2nd update: and still they keep on coming - although this from Cicero might well have been here earlier and I missed it. But it's good.
Here are some ideas I've come across that I think are worth considering:
A couple of weeks ago I had a prescription to pick up. I went to the pharmacy but was told I'd have to wait an hour or so because the locum pharmacist was on lunch. Fair enough. When I returned, the pharmacist had indeed returned from lunch, but had disappeared, nobody knew where, from the shop floor. They couldn't simply give me the medication which the pharmacist had made up and sealed because they weren't qualified to do so. When the pharmacist eventually re-appeared some 10 minutes later, the assistant behind the counter went and got my medicine and handed it to me. The pharmacist had no input into this transaction whatsoever. She could have given me anybody's medicine. Requiring the pharmacist to oversee all transactions seems to be one of these pieces of bureaucracy we could do without. I certainly wasn't any safer for his presence and it was time consuming and inconvenient. I wasn't surprised to see that someone else had already suggested repeal on Your Freedom.
Then there's this excellent contribution from Mike Brady of Baby Milk Action who calls for a simplification of the Infant Formula and Follow on Formula Regulations in order to bring it into line with the International Code on the Marketing of Breast Milk Substitutes. This is long overdue. I am fed up of going into supermarkets and seeing promotions and displays of formula that I am fairly certain aren't legal and nothing can be done about. I was really annoyed a few years ago when Katie Price did an interview with OK Magazine which extolled the virtues of formula and around it were advertisements for the brand she was using but the Advertising Standards authority and Trading Standards between them didn't have enough power, and there were sufficient loopholes in the legislation so nothing was done. I felt that that formula manufacturer and the publisher were basically laughing at the Code.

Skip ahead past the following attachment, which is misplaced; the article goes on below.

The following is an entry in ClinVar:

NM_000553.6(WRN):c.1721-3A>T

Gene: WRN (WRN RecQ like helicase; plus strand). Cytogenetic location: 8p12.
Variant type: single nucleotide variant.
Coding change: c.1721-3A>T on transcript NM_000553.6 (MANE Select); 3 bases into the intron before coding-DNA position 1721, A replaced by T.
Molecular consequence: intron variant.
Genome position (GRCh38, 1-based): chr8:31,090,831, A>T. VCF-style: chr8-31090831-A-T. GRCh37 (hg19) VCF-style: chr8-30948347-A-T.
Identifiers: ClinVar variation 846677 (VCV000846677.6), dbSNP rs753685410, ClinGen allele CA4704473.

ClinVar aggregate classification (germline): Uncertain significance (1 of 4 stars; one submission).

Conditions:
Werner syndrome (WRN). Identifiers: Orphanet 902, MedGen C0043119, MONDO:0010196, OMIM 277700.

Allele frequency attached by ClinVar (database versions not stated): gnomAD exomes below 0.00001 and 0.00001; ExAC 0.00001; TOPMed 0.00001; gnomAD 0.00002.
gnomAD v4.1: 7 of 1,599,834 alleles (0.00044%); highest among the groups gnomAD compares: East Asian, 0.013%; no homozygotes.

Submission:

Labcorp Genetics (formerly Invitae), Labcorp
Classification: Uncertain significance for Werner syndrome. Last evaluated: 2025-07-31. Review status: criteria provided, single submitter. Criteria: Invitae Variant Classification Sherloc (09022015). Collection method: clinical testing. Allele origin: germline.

Formula promotion undermines breastfeeding and Mike Brady's proposal shows how much money the NHS could save even if there was a modest increase in breastfeeding rates.
Imagine if you made some mistakes early in y our life which resulted in you getting a criminal record. You want to lead a law abiding life, but what chance do you have if potential employers reject you simply on the basis of you declaring your previous offences as you are required to do by law? This proposal suggests that employers should not be allowed to reject someone purely on the basis of their declared, unspent convictions. I'm not sure whether that would actually result in more ex offenders getting jobs, but I think it's worth looking at barriers to employment ex offenders face. It's a big success if someone is able to turn their life around and if we believe in rehabilitation, as I do, we have to help people get into work. Obviously there are some offences which would mean that it's not appropriate for someone to work with vulnerable people, whether children or the elderly, but this proposal is a good starting point to considering how we can help ex offenders re-establish themselves.
I include this idea on dealing with homophobic bullying at school to highlight the fact that the Coalition Agreement specifically includes help for schools to tackle this. This is something else that Liberal Democrats can be proud of because I doubt the Tories would have introduced this on their own.